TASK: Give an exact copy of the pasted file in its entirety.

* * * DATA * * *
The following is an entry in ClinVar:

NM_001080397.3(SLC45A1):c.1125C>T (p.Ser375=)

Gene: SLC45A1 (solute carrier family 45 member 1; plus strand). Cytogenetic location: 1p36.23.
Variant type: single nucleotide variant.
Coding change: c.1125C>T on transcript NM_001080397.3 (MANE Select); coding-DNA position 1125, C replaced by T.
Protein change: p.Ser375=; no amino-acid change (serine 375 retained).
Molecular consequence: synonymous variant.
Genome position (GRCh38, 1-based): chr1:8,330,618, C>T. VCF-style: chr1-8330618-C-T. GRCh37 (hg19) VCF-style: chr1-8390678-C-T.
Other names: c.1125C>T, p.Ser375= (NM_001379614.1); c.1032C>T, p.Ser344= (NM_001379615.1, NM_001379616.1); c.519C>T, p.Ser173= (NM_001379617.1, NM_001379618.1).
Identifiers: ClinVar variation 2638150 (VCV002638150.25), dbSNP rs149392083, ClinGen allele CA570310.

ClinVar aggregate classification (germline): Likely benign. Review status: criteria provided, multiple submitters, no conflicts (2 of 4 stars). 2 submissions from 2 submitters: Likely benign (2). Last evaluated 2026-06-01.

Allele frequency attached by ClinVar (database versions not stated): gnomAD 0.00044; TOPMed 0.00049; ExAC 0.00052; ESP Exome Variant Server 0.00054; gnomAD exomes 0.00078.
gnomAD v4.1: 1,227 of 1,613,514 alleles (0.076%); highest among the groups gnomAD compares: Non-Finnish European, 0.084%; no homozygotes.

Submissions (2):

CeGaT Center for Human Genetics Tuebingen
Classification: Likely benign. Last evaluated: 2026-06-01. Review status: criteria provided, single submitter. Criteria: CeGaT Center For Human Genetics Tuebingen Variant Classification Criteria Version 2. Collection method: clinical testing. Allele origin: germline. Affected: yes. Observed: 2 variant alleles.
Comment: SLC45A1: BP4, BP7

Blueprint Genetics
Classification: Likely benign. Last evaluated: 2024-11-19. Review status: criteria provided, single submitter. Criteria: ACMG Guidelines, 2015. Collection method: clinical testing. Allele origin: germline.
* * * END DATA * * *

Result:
The following is an entry in ClinVar:

NM_001080397.3(SLC45A1):c.1125C>T (p.Ser375=)

Gene: SLC45A1 (solute carrier family 45 member 1; plus strand). Cytogenetic location: 1p36.23.
Variant type: single nucleotide variant.
Coding change: c.1125C>T on transcript NM_001080397.3 (MANE Select); coding-DNA position 1125, C replaced by T.
Protein change: p.Ser375=; no amino-acid change (serine 375 retained).
Molecular consequence: synonymous variant.
Genome position (GRCh38, 1-based): chr1:8,330,618, C>T. VCF-style: chr1-8330618-C-T. GRCh37 (hg19) VCF-style: chr1-8390678-C-T.
Other names: c.1125C>T, p.Ser375= (NM_001379614.1); c.1032C>T, p.Ser344= (NM_001379615.1, NM_001379616.1); c.519C>T, p.Ser173= (NM_001379617.1, NM_001379618.1).
Identifiers: ClinVar variation 2638150 (VCV002638150.25), dbSNP rs149392083, ClinGen allele CA570310.

ClinVar aggregate classification (germline): Likely benign. Review status: criteria provided, multiple submitters, no conflicts (2 of 4 stars). 2 submissions from 2 submitters: Likely benign (2). Last evaluated 2026-06-01.

Allele frequency attached by ClinVar (database versions not stated): gnomAD 0.00044; TOPMed 0.00049; ExAC 0.00052; ESP Exome Variant Server 0.00054; gnomAD exomes 0.00078.
gnomAD v4.1: 1,227 of 1,613,514 alleles (0.076%); highest among the groups gnomAD compares: Non-Finnish European, 0.084%; no homozygotes.

Submissions (2):

CeGaT Center for Human Genetics Tuebingen
Classification: Likely benign. Last evaluated: 2026-06-01. Review status: criteria provided, single submitter. Criteria: CeGaT Center For Human Genetics Tuebingen Variant Classification Criteria Version 2. Collection method: clinical testing. Allele origin: germline. Affected: yes. Observed: 2 variant alleles.
Comment: SLC45A1: BP4, BP7

Blueprint Genetics
Classification: Likely benign. Last evaluated: 2024-11-19. Review status: criteria provided, single submitter. Criteria: ACMG Guidelines, 2015. Collection method: clinical testing. Allele origin: germline.